Moral victoriesNot all they’re cracked up to be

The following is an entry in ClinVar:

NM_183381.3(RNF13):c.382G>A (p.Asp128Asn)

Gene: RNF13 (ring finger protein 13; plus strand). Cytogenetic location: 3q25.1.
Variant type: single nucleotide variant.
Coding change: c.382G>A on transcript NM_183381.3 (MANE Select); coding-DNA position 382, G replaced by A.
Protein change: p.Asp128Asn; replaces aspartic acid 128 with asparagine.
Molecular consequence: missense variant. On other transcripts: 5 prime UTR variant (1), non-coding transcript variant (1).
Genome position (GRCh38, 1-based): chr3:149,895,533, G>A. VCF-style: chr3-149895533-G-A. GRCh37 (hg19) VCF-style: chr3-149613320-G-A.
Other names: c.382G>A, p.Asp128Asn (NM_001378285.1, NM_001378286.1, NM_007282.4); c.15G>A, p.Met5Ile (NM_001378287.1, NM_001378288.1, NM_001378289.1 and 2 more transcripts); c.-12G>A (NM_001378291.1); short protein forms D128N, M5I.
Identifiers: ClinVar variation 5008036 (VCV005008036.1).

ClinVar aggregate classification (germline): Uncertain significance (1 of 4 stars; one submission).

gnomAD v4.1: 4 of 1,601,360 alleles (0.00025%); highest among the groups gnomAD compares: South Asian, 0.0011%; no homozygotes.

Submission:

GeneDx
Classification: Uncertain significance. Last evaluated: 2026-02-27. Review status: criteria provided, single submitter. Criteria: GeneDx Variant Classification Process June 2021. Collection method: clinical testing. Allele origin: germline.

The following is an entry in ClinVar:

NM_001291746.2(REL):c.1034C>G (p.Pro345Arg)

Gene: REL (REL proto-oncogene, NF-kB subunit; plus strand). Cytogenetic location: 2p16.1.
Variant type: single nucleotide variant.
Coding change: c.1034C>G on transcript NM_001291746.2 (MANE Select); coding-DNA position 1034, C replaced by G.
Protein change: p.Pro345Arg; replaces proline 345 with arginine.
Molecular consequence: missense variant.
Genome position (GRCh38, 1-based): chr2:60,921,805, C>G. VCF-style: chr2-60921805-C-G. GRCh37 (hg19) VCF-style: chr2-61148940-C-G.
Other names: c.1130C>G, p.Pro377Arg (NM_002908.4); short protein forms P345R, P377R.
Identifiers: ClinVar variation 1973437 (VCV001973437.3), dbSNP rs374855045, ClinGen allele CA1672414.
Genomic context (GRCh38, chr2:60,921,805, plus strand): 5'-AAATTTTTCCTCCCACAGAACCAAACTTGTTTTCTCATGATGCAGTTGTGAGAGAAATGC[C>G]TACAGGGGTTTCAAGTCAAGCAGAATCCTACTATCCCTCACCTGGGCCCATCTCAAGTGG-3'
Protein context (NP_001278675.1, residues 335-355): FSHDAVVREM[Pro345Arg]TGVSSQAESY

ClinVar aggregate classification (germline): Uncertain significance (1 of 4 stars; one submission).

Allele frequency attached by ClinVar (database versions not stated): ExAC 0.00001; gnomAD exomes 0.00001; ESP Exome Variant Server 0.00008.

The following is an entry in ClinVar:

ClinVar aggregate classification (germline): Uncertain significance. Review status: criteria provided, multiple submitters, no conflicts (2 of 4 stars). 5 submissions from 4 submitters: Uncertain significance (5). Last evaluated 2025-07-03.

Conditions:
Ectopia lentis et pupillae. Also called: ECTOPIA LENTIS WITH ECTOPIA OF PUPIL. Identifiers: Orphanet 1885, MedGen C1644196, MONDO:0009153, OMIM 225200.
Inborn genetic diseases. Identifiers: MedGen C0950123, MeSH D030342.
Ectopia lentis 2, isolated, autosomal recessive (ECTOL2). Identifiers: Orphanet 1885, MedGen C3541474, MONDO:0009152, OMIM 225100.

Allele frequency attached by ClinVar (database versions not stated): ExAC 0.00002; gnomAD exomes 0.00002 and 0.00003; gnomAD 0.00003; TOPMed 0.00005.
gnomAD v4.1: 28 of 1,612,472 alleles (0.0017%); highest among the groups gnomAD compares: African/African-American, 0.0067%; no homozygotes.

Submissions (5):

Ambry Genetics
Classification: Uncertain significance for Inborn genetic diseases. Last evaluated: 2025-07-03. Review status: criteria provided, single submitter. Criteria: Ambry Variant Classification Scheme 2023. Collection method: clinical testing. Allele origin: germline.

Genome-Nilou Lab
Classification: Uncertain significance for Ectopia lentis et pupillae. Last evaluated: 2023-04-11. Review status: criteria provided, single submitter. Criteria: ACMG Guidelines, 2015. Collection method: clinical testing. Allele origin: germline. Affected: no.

Ryan McGowan said he was impressed. Matt Van Winkle said they looked good in the first half. John Russell said it was a positive sign of where the program is going. Brandon Leibold said they should have won. Despite the optimism of AHS sports enthusiasts, the October 20th game against Oklahoma will go down as just another loss in what has been a dismal season for the Iowa State football team. In their first season under coach Gene Chizik, the Cyclones have gone 1-7, including 0-4 in conference play. But excitement following the closer-than-expected 17-7 loss to the fourth-ranked team in the nation had the feel of a fan base celebrating victory. Which may have been the case, if moral victories count. “Iowa State fans have seen a lot of losing seasons in the past, so when you see a performance like that against a ranked team, you’ve got to be excited,” Van Winkle said. The California native says that, while not a die-hard fan, he does root for the Cyclones. Van Winkle says the Cyclones’ performance against Oklahoma is not anything to be satisfied with, though. “You can definitely take something from a loss,” he said, noting the team’s progress, “but it takes a win to show yourself.” And wins look like they may be hard to come by the rest of the way for Iowa State. The Cyclones followed their loss to Oklahoma by losing to Missouri this past Saturday. Their final three opponents have a combined 18-7 record and include the undefeated Kansas Jayhawks. But don’t tell Cyclone fans to settle for anything less than wins on the field. “No one likes moral victories,” Russell said. Despite the losing record, Russell says there is no reason to panic. “People were expecting too much from this year’s team. It shouldn’t be as much a disappointment as it is because we have a lot of young players.” Although he is no fan of moral victories, Russell looks for weekly progress when watching his Cyclones, even if they continue to lose. “It looks like we have a lot to build on. The defense is pressuring, and the offense produced a little bit.” The inability to produce wins has to be a bit unsettling for ISU fans at this point, though. Improvements and such can be drawn out at length, win or lose, but as Kansas City Chiefs head coach Herm Edwards famously said, “You play to win the game.” Teams enter competition with the intention of winning—anything less is a let down and failure on their part. To the fiercest competitor, moral victories do not exist. Take, for example, the San Diego Padres. The club finished the 2007 major league baseball season with an 89-73 record, tied with the Colorado Rockies for the National League’s final playoff berth. The tie was settled in a one-game playoff, won 9-8 by the Rockies in 13 innings. So after 163 games the only thing separating the Padres from the playoffs was a single run. One run. Somehow, “well, at least you gave it your best,” does not quite make up for the empty feeling of defeat. Three weeks later, the Rockies had advanced to the World Series, and the Padres were back home playing the final inning of their season over in their mind for the thousandth time. Bottom line: the Padres did not make the playoffs and the Cyclones are still 1-8. Even their most loyal fans cannot dispute that fact. Wait for some wins before anyone gets too excited about this team’s accomplishments. And moral victories don’t count.